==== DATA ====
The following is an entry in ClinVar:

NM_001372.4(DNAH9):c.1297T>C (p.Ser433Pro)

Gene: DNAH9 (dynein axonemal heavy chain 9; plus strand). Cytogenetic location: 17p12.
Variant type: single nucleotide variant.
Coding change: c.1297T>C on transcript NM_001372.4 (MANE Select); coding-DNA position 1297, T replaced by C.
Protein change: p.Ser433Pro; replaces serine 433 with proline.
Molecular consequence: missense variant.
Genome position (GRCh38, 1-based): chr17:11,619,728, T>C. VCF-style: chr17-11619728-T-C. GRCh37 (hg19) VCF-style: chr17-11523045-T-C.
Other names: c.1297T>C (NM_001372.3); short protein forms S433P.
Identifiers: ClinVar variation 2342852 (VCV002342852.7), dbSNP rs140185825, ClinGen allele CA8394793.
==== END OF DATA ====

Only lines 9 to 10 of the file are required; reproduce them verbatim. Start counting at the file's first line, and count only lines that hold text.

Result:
Other names: c.1297T>C (NM_001372.3); short protein forms S433P.
Identifiers: ClinVar variation 2342852 (VCV002342852.7), dbSNP rs140185825, ClinGen allele CA8394793.